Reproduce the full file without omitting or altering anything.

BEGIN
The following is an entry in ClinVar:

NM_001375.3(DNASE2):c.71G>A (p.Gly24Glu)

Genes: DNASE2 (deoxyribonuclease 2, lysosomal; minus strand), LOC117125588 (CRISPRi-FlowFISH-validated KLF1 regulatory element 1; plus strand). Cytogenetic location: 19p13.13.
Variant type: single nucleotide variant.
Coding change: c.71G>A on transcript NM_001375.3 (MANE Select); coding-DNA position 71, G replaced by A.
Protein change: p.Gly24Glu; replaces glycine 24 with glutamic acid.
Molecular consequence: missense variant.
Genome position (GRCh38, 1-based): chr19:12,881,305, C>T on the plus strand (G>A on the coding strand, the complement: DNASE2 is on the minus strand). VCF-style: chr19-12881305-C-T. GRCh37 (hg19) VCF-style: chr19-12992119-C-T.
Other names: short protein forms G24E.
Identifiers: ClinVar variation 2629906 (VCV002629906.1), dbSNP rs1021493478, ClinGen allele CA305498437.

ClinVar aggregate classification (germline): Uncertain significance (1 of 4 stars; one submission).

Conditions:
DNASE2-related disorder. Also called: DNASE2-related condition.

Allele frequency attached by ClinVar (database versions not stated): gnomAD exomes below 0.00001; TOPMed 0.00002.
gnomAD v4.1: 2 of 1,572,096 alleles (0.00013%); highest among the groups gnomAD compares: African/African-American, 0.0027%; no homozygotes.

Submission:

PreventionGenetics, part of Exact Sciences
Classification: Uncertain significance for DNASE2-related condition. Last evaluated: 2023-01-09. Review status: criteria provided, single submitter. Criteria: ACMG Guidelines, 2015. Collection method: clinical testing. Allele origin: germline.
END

The following is an entry in ClinVar:

NM_001375.3(DNASE2):c.71G>A (p.Gly24Glu)

Genes: DNASE2 (deoxyribonuclease 2, lysosomal; minus strand), LOC117125588 (CRISPRi-FlowFISH-validated KLF1 regulatory element 1; plus strand). Cytogenetic location: 19p13.13.
Variant type: single nucleotide variant.
Coding change: c.71G>A on transcript NM_001375.3 (MANE Select); coding-DNA position 71, G replaced by A.
Protein change: p.Gly24Glu; replaces glycine 24 with glutamic acid.
Molecular consequence: missense variant.
Genome position (GRCh38, 1-based): chr19:12,881,305, C>T on the plus strand (G>A on the coding strand, the complement: DNASE2 is on the minus strand). VCF-style: chr19-12881305-C-T. GRCh37 (hg19) VCF-style: chr19-12992119-C-T.
Other names: short protein forms G24E.
Identifiers: ClinVar variation 2629906 (VCV002629906.1), dbSNP rs1021493478, ClinGen allele CA305498437.

ClinVar aggregate classification (germline): Uncertain significance (1 of 4 stars; one submission).

Conditions:
DNASE2-related disorder. Also called: DNASE2-related condition.

Allele frequency attached by ClinVar (database versions not stated): gnomAD exomes below 0.00001; TOPMed 0.00002.
gnomAD v4.1: 2 of 1,572,096 alleles (0.00013%); highest among the groups gnomAD compares: African/African-American, 0.0027%; no homozygotes.

Submission:

PreventionGenetics, part of Exact Sciences
Classification: Uncertain significance for DNASE2-related condition. Last evaluated: 2023-01-09. Review status: criteria provided, single submitter. Criteria: ACMG Guidelines, 2015. Collection method: clinical testing. Allele origin: germline.